However, consider the low temperature range in this overlay plot containing multiple Al2O3 emissivity vs temperature data points. (Blue line is from Lugano Plot 1)


    8473-alumina-e-overlay-plot-1-v2-jpg


    I'm not certain - but those 300 and 450 points look as though they may have been book total emissivity corrected according to empirically determined band emissivity (remember the authors of the paper did not admit any difference between the two!).

  • I'm not certain - but those 300 and 450 points look as though they may have been book total emissivity corrected according to empirically determined band emissivity (remember the authors of the paper did not admit any difference between the two!).

    The plot points look like the ones they gathered from emissivity reports listed, so I see no evidence of the emissivity having been adjusted.

  • It is good to be consistently comparing to the same data.


    When I made the plot some time ago, I was not interested in the low values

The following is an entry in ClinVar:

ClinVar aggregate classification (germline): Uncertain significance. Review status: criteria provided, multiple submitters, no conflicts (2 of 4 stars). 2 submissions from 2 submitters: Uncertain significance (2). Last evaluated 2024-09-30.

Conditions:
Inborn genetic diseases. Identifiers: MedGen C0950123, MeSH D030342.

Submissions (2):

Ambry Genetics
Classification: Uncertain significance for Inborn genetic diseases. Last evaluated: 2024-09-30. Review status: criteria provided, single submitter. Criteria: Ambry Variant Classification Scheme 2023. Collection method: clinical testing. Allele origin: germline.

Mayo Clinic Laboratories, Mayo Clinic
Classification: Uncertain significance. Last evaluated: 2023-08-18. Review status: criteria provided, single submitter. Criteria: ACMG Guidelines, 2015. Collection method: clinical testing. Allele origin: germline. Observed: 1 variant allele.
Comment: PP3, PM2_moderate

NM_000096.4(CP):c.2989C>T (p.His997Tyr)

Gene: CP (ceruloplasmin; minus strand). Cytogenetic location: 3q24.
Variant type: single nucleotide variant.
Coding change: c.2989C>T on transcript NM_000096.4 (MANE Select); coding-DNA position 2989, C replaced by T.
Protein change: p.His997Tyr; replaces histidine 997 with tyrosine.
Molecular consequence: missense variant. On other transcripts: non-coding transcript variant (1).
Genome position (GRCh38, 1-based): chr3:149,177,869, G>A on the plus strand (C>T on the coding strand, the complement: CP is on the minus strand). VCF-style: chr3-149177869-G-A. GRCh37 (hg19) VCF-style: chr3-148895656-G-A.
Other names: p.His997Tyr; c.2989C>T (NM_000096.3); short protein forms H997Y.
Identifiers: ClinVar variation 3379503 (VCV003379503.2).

So the plot was not made to be an exact match with the Lugano data range.

    But it is the same data for the temperature range shown.



    However, consider the low temperature range in this overlay plot containing multiple Al2O3 emissivity vs temperature data points. (Blue line is from Lugano Plot 1)


    That plot is the same as published in :


    HANDBOOK OF THE INFRARED OPTICAL PROPERTIES OF AI2O3,

    CARBON, MGO, AND ZRO2. VOLUME 1


    Note from the reference on page II-4 in that handbook what kind of samples where tested and included in the plot :


    Spectral Emittance and reflectance of Powders, Powder on metalic substrate, Condensed Oxides on sollid Propellant Combustions products, refractory materials, ....


    With al those physical differences in samples, you will indeed get a very deverse plot.